The Yukon Supreme Court returned to the Old Territorial Administration Building (OTAB in local slang) late in January. It will continue to occupy space there until March, at the rate things are moving. The subject of the trial is not fodder for this column, but I’ve been spending so much time in the building lately it seemed a shame not to make use of it.
The OTAB was constructed on Fifth Avenue between January 1, 1899 and January 1, 1901, from plans prepared by Department of Public Works architect, Thomas W. Fuller, who designed a number of iconic buildings in town.
At no time since then has federal government taken as much interest in Dawson as did the Liberal government led by Sir Wilfrid Laurier from 1896 to 1911, determined as it was to prove that the Yukon surely was part of the Dominion and not to be traded off to the Americans.
The OTAB was the seat of the territory’s government until 1953, when the capital was moved to Whitehorse. The Legislative Assembly met in the large, high-ceilinged room on the second floor, but that space was also used as a courtroom as early as 1910, when the Fuller designed court house on Front Street was reassigned for the use of the Northwest Mounted Police.
Today the OTAB is primarily the home of the Dawson City Museum, the nearly derelict two-and-a-half story building having been saved by a rare all-party resolution in the 1980s. The north end of the building still contains territorial wildlife offices on the second floor, while the ground floor has the court registry rooms and another room where small legal matters are settled. It is also where teleconferences are held when local representation is needed for affairs in the capital. For the last three weeks it has served as the jury room for the trial being held upstairs. The upstairs chamber is impressive, with all wood trim and fixings, large windows on the east and west sides and some anachronistic track lighting on the ceiling, reflective of the fact that it is also used for museum displays. The wooden chairs in the room are not terribly comfortable. The wood has shrunk, and the glue holding them together has dried out. A number of them need to be taken apart and reassembled.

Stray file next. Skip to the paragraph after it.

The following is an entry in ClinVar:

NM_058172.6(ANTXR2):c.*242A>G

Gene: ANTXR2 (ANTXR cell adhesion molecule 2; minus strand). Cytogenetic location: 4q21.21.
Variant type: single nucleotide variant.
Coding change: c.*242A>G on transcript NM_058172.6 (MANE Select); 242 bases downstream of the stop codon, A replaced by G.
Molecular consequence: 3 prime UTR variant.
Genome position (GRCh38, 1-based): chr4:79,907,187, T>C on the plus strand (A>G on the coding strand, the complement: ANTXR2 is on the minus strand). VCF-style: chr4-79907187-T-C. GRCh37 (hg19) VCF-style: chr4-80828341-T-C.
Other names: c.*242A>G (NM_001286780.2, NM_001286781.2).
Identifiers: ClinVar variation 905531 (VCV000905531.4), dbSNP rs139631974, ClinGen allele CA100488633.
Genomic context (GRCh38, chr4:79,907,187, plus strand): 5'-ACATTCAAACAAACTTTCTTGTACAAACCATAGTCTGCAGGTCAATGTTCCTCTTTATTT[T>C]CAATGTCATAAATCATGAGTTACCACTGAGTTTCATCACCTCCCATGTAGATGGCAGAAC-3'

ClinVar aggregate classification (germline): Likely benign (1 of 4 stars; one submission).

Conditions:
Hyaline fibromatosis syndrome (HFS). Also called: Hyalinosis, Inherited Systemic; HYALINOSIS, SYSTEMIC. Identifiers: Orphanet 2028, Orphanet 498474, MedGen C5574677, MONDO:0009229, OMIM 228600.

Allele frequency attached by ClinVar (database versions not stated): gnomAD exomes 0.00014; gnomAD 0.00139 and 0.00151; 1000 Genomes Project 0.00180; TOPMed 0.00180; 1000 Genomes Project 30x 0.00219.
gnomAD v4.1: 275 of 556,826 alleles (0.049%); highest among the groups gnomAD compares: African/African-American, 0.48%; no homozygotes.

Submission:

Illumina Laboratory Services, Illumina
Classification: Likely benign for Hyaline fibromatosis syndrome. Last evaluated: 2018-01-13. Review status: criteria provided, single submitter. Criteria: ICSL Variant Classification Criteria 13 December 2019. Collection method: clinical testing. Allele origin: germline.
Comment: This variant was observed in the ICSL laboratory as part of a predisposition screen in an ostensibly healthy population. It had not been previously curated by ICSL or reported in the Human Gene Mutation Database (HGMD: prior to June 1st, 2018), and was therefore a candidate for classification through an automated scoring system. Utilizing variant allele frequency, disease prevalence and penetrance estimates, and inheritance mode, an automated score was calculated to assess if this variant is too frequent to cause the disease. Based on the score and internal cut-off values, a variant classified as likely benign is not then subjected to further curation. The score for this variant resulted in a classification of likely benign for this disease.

The jury is surely grateful that the presiding Justice took pity on them at the end of the first week, and had a baker’s dozen of the comfy chairs from the museum’s theatre room brought upstairs.
The museum’s display galleries are on the ground floor. The archives room is next to the chambers, and the open storage rooms are just down the hall. The museum’s offices and workrooms are in the two-story section behind the chamber.
It’s an impressive building. I’ve never had the opportunity to spend so much time in this part of it.